WE RIDE BMW R1200GS's On The "Patagonia, Tierra del Fuego & Ushuaia!" Guided Motorcycle Tour
The BMW – The famous BMW boxer engine is still being made for good reasons. As reliable as one could expect a motorcycle engine to be and packed with power steadily through its range, maybe the only drawback to this engine is the position of the cylinders. Unless protected with quality crash bars, setting this motorcycle down at any kind of speed can cause significant damage to the cylinder heads, and if your ride involves any kind of legwork and foot planting, you’ll bang your shins frequently on the protruding cylinders left and right.
The KTM – While we’re not seeing as many reports of 100,000+ miles on the LC8 as we do with the boxer engine, if properly maintained, there’s nothing saying you won’t get enough miles out of your KTM to have bug-splattered goggles and permanent grin for years to come. The LC8 definitely struggles a bit in that sub-3000 rpm range where the boxer engine is still quite playful; however, everything above 3000 rpm’s is pure joy as “the lion” is unleashed, including the engine’s roar which is best enhanced by Akrapovic aftermarket pipes.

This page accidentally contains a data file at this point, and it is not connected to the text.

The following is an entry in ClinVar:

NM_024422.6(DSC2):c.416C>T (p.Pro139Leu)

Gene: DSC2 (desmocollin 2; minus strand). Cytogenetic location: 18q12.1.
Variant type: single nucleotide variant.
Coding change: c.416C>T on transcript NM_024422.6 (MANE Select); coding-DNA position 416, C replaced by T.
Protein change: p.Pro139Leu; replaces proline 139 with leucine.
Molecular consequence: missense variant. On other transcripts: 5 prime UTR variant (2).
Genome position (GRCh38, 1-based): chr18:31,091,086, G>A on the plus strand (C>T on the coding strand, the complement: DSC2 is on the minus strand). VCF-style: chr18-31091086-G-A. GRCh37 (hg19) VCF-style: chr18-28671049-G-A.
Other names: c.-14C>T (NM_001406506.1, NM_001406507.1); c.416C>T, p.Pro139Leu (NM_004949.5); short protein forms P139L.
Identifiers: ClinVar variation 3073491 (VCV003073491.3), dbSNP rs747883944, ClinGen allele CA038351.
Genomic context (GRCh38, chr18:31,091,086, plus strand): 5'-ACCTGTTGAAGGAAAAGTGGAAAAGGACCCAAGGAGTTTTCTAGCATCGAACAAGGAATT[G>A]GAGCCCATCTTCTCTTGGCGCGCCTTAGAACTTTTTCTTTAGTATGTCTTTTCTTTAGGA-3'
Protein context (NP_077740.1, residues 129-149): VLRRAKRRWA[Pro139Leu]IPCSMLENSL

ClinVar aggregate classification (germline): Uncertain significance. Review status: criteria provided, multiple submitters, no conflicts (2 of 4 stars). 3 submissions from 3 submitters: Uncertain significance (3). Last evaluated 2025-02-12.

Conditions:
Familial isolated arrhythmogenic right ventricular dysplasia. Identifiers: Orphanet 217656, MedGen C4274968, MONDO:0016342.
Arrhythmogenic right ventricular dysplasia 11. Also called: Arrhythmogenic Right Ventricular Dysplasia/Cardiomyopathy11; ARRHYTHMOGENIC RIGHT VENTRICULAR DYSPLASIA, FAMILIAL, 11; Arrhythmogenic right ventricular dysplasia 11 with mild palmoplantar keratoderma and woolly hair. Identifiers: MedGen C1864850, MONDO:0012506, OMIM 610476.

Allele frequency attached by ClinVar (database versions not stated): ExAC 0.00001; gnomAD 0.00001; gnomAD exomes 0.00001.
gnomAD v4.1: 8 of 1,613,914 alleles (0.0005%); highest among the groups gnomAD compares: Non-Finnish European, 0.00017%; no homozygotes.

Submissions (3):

In the Twisties and Turns
The BMW – High or low-speed curves are a pleasure on this motorcycle. With the advantage of the smaller 19” front wheel leading the way, especially on the pavement, the R1200GS follows every curving command with grace.
The KTM – Especially in low-speed turning situations, you’ll quickly realize that this bike was designed to be barreling through the desert at 100+mph. Hopefully you’re buying a motorcycle with long-distance touring thoughts in mind, and low-speed turns aren’t of concern. Just thought we’d point out though, that the KTM is a bit awkward on those hairpin turns you’re destined to come across.